Data obtained through Freedom of Information requests by the Press Association show that NHS trusts in England have purchased more than 600 million disposable cups since 2013.
One London trust, Guy’s and St Thomas’, purchased almost 30 million cups over a five-year period, with 6,258,249 purchased in one year alone.
The news comes amid rising concern over the environmental impact of single-use throwaway items.
Responses from 174 NHS acute, mental health and community trusts found that they had purchased 609,830,335 disposable cups over the last five years - the equivalent of more than 334,000 per day.
Based on the latest population estimates, this works out as 11 disposable cups for every person currently living in England.
Greenpeace UK said the figures demonstrate “just how out of control our relationship with single-use plastic has become”.
Cups are used across the health service from waiting rooms to wards.
Plastic, foam and paper cups have become entrenched in NHS procurement.
Yet some trusts are not even able to identify how many disposable cups they are purchasing.
A total of 223 NHS acute, mental health and community provider trusts were asked to supply information on the number of disposable drinking cups they had purchased in each year for the last five years.
Of those contacted, 196 responded, but six have been omitted from the data due to discrepancies within their responses.
Twenty seven trusts - including some large acute hospitals - are yet to respond and 16 said they did not hold the information requested.
Over five years 14 trusts purchased more than 10 million cups each - with some even reaching this figure in four years or less.
Among trusts that provided data in financial year totals, organisations admitted to purchasing a total of 457,578,999 disposable cups between 2013/14 and 2017/18.
The 34 trusts that submitted data in calendar year format cumulatively purchased 135,933,414 disposable cups over five years.
A number of trusts supplied additional purchase figures which were not assigned to any specific year. The total sum of these additional cups purchased was 16,317,922.
Disposable cups are purchased across the NHS for hot drinks, cold drinks and dispensing medicines.
While some can be readily recycled others are considerably harder to recycle - such as plastic-lined coffee cups or polystyrene.
In some settings there will be clinical reasons behind the use of single use cups - such as avoiding the use of glass in some mental health wards.
Earlier this year England’s chief medical officer, Professor Dame Sally Davies, called on the NHS - as one of the world’s largest employers - to cut its pollutant footprint.
Some trusts have already taken steps to reduce the use of single use plastics and cut down on waste.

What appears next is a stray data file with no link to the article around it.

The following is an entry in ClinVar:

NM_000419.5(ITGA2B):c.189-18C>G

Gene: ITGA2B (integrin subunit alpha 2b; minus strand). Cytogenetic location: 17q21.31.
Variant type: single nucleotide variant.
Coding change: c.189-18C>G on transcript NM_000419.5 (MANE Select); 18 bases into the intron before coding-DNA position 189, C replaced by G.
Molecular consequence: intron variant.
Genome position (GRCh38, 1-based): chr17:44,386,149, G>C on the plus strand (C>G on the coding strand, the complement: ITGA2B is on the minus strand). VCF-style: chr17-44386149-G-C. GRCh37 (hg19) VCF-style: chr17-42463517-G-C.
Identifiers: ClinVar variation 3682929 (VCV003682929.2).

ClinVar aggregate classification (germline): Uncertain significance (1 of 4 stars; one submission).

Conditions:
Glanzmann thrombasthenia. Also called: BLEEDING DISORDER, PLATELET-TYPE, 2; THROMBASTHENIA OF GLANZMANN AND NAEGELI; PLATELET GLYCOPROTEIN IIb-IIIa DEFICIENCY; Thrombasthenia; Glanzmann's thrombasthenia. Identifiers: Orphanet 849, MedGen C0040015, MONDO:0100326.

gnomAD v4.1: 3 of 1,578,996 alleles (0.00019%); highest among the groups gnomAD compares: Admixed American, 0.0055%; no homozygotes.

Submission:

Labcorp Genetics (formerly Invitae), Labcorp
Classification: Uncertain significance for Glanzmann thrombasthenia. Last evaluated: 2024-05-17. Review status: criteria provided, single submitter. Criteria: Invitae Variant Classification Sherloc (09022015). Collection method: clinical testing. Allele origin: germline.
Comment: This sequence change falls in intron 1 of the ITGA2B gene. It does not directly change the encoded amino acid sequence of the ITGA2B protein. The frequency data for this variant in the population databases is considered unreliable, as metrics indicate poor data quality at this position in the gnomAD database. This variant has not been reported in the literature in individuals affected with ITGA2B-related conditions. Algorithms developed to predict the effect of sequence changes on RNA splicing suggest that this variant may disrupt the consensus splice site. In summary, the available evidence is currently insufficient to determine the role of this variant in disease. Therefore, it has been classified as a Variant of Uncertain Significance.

A number of hospitals have reintroduced china cups to their wards to reduce the number of disposable cups while others have made significant pledges to reduce the use of single use plastic and paper cups.
The news comes as it was also revealed that many Government departments cannot provide information on the number of disposable cups they are purchasing.
Of 20 Whitehall departments contacted by the Press Association, only seven gave any information about the numbers of disposable cups purchased over the past five years.
A Government spokesman said that it is “committed to reducing its own use of single-use plastics”, but the official response did not address the figures highlighted across the NHS in England.
Commenting on the figures, Louise Edge, senior oceans campaigner at Greenpeace UK, said: “We all know we’re using far too much throwaway plastic, but these huge figures demonstrate just how out of control our relationship with single-use plastic has become.
“In the last five years the health service has used half a billion disposable cups - they can’t all be captured and recycled, so it’s time for the Government to step in and help suppliers find viable solutions.”
Dr Sue Kinsey, senior pollution policy officer at the Marine Conservation Society (MCS), added: “If it really is an impossibility to wash cups, at the very least, the service should move away from using polystyrene, which is not easily recyclable and move to a system where cups are collected and recycled.”
Former health minister Norman Lamb, the Liberal Democrat chairman of the parliamentary Science and Technology Committee, said: “Just like the rest of us, NHS leaders should crack down on these wasteful purchases by encouraging the use of reusable cups wherever possible.”
Dr Nick Scriven, president of the Society for Acute Medicine, said: “Aside from the harsh environmental impact of such vast numbers, we also have to consider the great inefficiencies of such huge amounts of waste.”
A spokesman from Guy’s and St Thomas’ NHS Foundation Trust said: “Guy’s and St Thomas’ is one of the biggest trusts in the country and includes a large dental hospital where a high number of plastic cups are used in a clinical setting. The figures provided also include all disposable cups used and sold in the Trust’s many catering outlets.
“As an organisation, we are committed to providing the most sustainable healthcare services possible. We have a number of initiatives which aim to reduce the number of disposable cups that we use.”
Justin Madders, Labour’s shadow health minister, said: “This is a staggering example of waste in the NHS.
“The NHS plays an important role in securing a sustainable future for generations to come and I hope the Secretary of State will intervene to ensure the health service is not shirking its responsibilities. Implementing a target to reduce disposable cup waste is a necessary start.”